Issues with the statute of limitations on allegations mean no criminal charges will come from the state’s investigation into decades-old allegation of sexual abuse by Catholic priests.
The investigation started about 18 months ago, when the Catholic Dioceses of Fargo and Bismarck released a list of 53 people who had been accused of sexual abuse in cases the diocese believed were substantiated.
Attorney General Wayne Stenehjem met with Bishops David Kagan and John Folda in June 2019, and asked to inspect all the records of the church relating to clergy abuse.
Stenehjem assigned four seasoned agents from the Bureau of Criminal Investigation to the cases. The dioceses cooperated with the Attorney General’s office in allowing the agents to review all complaints, records and files, including allegations for those not previously designated as “substantiated” by the Dioceses.
“I appreciate the cooperation we received from the bishops in Fargo and Bismarck, and that the dioceses gave the investigators full access to all of the files,” Stenehjem said.
Of the 53 people on the list, all but two had died before the criminal investigation began. One of those men, John Owens, died in October. The other, Norman Dukart, lives in Dickinson.
The agents reviewed the files and victim reports, conducted interviews of several victims, and pursued new leads.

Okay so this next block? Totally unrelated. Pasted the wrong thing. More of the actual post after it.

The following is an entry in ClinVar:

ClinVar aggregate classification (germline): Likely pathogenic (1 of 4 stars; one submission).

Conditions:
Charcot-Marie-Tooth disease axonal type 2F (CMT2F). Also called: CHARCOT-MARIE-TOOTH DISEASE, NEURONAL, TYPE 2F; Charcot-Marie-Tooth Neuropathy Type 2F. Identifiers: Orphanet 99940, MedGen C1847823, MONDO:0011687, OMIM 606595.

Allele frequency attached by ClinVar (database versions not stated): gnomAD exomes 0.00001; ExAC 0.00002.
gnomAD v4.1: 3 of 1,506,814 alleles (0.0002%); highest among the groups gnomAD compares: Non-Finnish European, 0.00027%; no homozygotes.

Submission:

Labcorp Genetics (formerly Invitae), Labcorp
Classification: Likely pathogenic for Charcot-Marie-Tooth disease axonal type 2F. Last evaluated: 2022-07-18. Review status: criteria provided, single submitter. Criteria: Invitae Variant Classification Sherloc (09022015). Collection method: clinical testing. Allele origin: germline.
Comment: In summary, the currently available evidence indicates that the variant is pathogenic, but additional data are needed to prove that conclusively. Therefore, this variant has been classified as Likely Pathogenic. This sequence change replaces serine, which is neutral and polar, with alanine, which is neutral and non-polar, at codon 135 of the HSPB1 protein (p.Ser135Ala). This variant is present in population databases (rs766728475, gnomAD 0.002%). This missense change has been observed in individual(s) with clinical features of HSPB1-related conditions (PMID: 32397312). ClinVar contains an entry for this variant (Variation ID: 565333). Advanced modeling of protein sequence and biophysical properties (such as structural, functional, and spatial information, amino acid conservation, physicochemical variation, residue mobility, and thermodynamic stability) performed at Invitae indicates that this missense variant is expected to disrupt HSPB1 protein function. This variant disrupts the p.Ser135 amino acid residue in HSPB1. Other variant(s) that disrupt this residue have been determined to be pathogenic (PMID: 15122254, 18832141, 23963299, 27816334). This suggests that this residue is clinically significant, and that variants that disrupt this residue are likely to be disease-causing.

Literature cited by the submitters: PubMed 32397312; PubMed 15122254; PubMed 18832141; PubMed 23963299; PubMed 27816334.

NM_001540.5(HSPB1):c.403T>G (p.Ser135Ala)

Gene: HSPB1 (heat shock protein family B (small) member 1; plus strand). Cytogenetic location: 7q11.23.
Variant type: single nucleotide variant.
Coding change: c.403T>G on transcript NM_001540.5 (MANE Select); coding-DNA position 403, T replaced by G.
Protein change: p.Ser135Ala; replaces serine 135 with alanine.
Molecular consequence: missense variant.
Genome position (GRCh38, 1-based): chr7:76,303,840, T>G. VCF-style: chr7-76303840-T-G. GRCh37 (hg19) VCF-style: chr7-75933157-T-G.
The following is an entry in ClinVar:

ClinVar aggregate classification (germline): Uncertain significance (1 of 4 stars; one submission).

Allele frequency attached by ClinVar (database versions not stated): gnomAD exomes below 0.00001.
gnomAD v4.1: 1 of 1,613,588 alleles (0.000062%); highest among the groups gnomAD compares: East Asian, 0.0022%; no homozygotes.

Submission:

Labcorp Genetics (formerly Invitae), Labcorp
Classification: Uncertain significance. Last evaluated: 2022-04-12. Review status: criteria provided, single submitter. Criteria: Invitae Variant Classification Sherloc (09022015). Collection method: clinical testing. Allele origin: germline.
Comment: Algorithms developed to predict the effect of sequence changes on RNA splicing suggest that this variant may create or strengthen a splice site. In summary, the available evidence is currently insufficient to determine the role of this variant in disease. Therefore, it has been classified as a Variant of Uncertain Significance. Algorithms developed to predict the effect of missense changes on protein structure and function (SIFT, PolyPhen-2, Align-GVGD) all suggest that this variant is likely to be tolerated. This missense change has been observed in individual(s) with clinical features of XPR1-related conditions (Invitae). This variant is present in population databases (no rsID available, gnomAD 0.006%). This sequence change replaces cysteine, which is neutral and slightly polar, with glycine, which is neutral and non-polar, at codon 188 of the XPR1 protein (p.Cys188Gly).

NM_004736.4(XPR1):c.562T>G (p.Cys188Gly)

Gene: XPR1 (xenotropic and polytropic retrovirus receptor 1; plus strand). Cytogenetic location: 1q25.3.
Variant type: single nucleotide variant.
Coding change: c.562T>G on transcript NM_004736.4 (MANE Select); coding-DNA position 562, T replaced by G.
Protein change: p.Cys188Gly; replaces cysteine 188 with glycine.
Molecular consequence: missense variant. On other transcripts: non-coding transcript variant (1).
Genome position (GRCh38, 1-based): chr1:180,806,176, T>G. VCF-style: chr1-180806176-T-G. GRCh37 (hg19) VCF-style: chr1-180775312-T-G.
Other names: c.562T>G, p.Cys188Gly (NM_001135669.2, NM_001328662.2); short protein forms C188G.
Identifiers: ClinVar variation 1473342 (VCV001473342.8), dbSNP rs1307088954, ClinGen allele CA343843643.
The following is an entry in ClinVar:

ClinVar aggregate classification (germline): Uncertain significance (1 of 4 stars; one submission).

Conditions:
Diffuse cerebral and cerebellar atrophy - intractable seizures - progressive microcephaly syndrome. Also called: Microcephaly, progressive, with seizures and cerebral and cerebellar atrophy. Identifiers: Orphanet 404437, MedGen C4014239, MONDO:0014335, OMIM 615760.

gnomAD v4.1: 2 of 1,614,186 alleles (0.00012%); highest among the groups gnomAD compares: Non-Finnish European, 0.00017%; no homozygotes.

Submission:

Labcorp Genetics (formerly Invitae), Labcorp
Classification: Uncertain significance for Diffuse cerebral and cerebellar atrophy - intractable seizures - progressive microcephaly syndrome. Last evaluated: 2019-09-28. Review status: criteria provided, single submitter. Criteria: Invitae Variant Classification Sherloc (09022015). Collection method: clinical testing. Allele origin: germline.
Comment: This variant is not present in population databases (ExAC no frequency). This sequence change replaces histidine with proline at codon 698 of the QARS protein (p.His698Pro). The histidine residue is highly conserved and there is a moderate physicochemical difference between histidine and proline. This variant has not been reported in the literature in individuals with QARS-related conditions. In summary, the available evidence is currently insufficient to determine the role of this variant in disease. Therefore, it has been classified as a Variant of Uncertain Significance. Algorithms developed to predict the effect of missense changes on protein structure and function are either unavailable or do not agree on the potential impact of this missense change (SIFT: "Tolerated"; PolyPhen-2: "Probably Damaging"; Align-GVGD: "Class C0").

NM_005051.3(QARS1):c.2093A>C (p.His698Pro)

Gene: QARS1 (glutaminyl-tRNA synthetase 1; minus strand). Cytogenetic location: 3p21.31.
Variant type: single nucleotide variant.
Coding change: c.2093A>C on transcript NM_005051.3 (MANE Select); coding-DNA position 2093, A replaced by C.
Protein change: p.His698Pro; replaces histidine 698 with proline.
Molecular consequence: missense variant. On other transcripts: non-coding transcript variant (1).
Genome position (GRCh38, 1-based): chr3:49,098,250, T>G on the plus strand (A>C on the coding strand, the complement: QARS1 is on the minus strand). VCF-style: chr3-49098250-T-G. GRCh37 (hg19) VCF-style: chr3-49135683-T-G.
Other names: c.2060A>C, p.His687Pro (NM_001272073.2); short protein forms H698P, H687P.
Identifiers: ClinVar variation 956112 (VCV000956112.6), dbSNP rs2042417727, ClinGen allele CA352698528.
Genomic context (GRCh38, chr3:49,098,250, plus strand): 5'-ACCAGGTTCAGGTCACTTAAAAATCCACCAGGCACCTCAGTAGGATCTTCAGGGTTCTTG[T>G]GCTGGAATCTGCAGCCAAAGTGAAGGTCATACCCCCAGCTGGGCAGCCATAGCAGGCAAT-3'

“During their investigation, agents also pursued a lead that resulted in the identification of one new individual, Odo Muggli, as a likely perpetrator of child sexual abuse,” a news release about the investigation, reads. “Muggli is an Order of Saint Benedict priest at Assumption Abbey in Richardton, which is not under the jurisdiction of the dioceses.”
The allegations against Dukart and Muggli date back to the 1970s. The 2019 session of the legislature extended the statute of limitations for prosecution of sexual abuse crimes, however US Supreme Court rulings have held that once a statute of limitations has already expired, a criminal prosecution cannot be revived.
Assistant Attorneys General in the Criminal division of Stenehjem’s office reviewed the investigative reports and determined that probable cause existed that could have led to criminal charges being filed against the two surviving clergy for the alleged acts they committed. Unfortunately, the acts of abuse occurred so long ago that the statute of limitations has run. Therefore, neither Dukart nor Muggli can be charged criminally.
“I regret it will not be possible to have these men face their victims at a trial and face the potential consequences, but I hope it brings a measure of comfort to the victims that these crimes were eventually investigated,” said Stenehjem. “While we are confident we have reviewed all the files of the church, I remind anyone who has been a victim of clergy abuse that they can contact my office and we will review those allegations,” he continued.
Victims of clergy sexual abuse can submit a report to the Attorney General’s office via email to email@example.com or by leaving a message on the agency’s toll free tip line, 1-800-472-2185. Victims will need to provide their name and contact information so investigators can follow up.